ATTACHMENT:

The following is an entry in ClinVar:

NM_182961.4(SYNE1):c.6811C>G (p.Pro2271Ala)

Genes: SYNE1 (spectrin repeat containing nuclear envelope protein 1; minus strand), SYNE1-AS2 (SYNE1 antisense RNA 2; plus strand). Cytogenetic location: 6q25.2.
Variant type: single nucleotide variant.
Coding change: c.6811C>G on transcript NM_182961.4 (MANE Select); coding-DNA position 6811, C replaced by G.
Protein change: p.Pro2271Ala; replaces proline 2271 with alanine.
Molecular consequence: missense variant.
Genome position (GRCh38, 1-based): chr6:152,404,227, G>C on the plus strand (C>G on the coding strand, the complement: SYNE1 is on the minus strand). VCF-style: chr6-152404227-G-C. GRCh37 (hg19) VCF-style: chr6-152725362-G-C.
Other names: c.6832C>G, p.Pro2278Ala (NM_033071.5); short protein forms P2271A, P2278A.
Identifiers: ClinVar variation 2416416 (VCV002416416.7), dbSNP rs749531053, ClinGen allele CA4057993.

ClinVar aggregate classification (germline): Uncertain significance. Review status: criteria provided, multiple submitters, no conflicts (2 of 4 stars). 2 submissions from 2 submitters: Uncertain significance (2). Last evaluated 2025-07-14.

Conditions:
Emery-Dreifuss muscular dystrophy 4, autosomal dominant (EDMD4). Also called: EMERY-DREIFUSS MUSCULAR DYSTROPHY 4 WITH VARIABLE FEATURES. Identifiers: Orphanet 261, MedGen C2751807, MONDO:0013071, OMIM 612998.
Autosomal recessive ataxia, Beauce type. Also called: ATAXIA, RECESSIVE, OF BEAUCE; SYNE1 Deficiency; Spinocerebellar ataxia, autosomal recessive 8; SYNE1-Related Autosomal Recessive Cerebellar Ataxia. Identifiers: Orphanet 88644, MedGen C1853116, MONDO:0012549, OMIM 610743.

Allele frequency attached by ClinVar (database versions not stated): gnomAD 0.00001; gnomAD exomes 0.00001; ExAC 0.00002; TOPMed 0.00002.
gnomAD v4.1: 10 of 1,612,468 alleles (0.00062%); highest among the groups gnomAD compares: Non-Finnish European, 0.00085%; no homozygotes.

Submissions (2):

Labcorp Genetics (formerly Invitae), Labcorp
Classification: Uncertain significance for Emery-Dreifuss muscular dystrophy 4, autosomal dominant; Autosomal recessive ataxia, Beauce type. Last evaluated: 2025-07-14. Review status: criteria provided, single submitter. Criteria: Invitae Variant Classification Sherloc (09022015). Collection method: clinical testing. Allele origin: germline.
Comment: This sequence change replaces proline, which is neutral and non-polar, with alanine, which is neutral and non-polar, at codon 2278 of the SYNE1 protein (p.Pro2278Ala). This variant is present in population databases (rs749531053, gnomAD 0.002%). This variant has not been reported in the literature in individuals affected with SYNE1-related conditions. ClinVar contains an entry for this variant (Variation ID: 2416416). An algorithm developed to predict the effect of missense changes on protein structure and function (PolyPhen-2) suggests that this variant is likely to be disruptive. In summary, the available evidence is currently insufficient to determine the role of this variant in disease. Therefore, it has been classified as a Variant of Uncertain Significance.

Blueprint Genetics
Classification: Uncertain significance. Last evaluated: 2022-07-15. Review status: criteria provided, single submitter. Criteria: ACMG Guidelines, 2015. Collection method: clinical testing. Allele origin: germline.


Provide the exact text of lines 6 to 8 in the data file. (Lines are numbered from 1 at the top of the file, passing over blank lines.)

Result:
Protein change: p.Pro2271Ala; replaces proline 2271 with alanine.
Molecular consequence: missense variant.
Genome position (GRCh38, 1-based): chr6:152,404,227, G>C on the plus strand (C>G on the coding strand, the complement: SYNE1 is on the minus strand). VCF-style: chr6-152404227-G-C. GRCh37 (hg19) VCF-style: chr6-152725362-G-C.